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Oct 26th
Home Columns Sen. Aquilino Q. Pimentel, Jr. Let Us See the Genius of the Filipino Architect
Let Us See the Genius of the Filipino Architect PDF Print E-mail
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Columns - This Week With Nene Pimentel
Written by Senator Pimentel's Press Office   
Friday, 24 April 2009 10:40

* Keynote speech of Sen. Nene Pimentel at the 35th National Convention of the United Architect of the Philippines at the SMX Convention Center, Pasay City on April 24, 2009



I thank Architect Medeliano Roldan Jr., President of the United Architects of the Philippines, Architect Richard Garcia, Convention Director, and, Architect Roger Ong, Executive Director, and your association for giving me the honor of addressing your 35th Annual National Convention.



Your theme: The Power of Architecture – Imagine, Create, Transform and Build – captures what your profession is all about.



Awesome structures



T he urban centers of the world would be less interesting and beautiful without the architects who built the structures that now awe and inspire visitors and travellers who view them from near and far.



The building of these structures would not have been possible without imagination that led to their creation and to the transformation of their environment.



Look at the Petronas Towers of Kuala Lumpur. Without them, the landscape in the area where they stand would be less attractive. Today, locals and tourists alike stand in wonder as to how they were done.



Exact sensorial imagination



A nd the answer is that architects conceptualized the towers; created them on paper; transformed them into models; and with the assistance of engineers and artisans built them into what they are today: a thing of beauty or to borrow the words of the German poet Johann Wolfgang Goethe, “frozen music”. Goethe as you know was known for his advocacy of the “exact sensorial imagination”, which I suggest, is what architects should, among other things, aspire for.



There are other inspiring models for our architects to emulate. There is the Wembly Stadium in London that has been called an “architectural masterpiece”. Or the Guggenheim Museum in Bilbao, Spain, that followed a “curvaceous, free form sculptural style”. Or the New Museum of Contemporary Art in Manhattan, New York which I understand looks like “metallic boxes set off kilter” one on top of the other.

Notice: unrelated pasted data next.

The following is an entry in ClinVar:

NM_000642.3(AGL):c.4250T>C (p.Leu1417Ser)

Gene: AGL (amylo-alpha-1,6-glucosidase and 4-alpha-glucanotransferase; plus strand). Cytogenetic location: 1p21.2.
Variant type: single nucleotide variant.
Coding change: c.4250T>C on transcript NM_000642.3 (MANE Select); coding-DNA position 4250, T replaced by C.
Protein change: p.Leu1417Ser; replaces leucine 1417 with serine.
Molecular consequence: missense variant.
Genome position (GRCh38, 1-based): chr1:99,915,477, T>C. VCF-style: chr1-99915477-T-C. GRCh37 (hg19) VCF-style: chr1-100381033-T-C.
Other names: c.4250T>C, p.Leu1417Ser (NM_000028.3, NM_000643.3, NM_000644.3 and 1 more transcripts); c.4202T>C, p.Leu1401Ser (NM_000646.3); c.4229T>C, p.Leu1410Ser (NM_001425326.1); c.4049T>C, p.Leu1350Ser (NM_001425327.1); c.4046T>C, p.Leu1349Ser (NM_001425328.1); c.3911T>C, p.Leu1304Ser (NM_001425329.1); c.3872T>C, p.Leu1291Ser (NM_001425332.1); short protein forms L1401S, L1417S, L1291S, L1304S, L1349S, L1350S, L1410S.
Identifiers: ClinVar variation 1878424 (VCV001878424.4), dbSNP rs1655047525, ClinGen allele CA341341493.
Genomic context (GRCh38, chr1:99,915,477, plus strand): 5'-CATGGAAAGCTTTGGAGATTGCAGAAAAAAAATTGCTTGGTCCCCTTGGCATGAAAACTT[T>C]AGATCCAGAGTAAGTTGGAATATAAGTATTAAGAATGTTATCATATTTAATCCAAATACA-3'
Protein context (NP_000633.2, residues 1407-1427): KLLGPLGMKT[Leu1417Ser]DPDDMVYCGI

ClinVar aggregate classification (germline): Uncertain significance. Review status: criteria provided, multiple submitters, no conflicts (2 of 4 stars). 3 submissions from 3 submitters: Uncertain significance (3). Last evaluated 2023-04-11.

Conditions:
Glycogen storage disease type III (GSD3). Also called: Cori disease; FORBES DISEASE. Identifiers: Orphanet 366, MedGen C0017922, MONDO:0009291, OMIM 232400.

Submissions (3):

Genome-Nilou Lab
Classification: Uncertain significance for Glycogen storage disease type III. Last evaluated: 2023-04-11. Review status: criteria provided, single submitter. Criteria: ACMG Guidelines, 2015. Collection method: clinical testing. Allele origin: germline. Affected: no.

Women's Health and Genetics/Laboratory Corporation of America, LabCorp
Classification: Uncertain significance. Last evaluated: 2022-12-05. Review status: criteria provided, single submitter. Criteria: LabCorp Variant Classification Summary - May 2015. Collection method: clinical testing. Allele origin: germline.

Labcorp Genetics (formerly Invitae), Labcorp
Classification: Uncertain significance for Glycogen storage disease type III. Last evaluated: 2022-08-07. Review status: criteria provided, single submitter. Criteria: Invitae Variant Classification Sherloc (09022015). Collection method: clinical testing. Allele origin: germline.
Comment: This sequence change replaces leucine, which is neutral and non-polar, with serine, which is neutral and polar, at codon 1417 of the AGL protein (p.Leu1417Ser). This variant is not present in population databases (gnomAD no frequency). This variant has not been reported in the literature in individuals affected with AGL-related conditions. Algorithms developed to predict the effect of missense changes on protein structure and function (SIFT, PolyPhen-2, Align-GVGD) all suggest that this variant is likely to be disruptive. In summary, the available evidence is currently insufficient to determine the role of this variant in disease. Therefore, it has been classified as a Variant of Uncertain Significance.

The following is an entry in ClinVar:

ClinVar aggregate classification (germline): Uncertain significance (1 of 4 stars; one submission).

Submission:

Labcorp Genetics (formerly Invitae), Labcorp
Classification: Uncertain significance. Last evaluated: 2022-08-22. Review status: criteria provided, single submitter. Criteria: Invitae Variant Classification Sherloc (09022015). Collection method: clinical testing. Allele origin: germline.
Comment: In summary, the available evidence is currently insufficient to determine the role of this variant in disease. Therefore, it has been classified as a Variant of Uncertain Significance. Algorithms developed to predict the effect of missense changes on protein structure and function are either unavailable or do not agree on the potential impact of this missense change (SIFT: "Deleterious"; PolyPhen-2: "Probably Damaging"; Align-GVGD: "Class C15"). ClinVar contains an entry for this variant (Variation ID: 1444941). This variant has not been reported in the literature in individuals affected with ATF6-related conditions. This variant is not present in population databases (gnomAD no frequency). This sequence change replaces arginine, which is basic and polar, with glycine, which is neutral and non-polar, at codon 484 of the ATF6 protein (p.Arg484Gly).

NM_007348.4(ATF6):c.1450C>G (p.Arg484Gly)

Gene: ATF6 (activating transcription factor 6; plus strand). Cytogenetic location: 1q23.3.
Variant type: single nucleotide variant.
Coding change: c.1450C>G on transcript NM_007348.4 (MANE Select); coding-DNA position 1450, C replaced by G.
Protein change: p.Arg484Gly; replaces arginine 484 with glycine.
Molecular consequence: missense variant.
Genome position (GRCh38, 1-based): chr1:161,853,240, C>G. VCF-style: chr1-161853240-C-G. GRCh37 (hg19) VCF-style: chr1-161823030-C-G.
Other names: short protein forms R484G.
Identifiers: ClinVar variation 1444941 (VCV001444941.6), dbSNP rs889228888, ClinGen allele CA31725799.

I am certain that as architects you are following the innovations that only your brethren in the profession can imagine, create, transform and build.



Native Culture



I would like, however, to ask you to do your thing here in our country, using your own native talents, and reflecting the culture of our country in what you create, transform and build.



We are a nation of many ethnic origins. What I suggest is that you may use as basis for your architectural creations a specific native Filipino design that mirrors a tribal cultural trait that in your view ought to be preserved for posterity. Or you may want to meld together several aspects of the many cultures of our tribes that dot the countryside and faithfully recreate them in steel and wood for all to see and admire that there is such a thing as a Filipino architectural style.



I need not say more.



Fight for Rights



L et me only state the wish that Republic Act No. 9266 - which was meant to put your profession at the level it deserves among the professions of our country - would at this late hour be finally implemented. That is not a partisan desire to benefit only the architects as a profession. It is an indispensable aspiration that must be attained if the Rule of Law is to prevail in this country.



We cannot and must not allow any single individual or any group of persons to say that they are above the law.



But to achieve that end, you must do your share. Do not let other people do it for you. Fight for your rights under the law or you will continue to be oppressed as a profession. 



Time, Resources, Risks



F ighting for one’s rights needs your investment in time, resources, and dedication. It also entails risks.



Unless you are ready to invest time, resources and dedication, and take the risks involved in the undertaking, your profession will remain in the darkened dungeons of your oppressors, hostage to their greed for dominance and, at least, momentarily crippled and hindered from fully expressing your potential as Filipino architects.



Promised Land



It is up to you to do that. Nobody else can do that for you. I am sure that your leadership and your membership have what it takes to bring the architects to the Promised Land where your rights under the Constitution and the law are respected.



And hopefully, by then, if not even before, my generation or, perhaps, the next, will see the full flowering of the genius of the Filipino architect.



Thank you and God bless. # # #



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Last Updated on Friday, 24 April 2009 10:47

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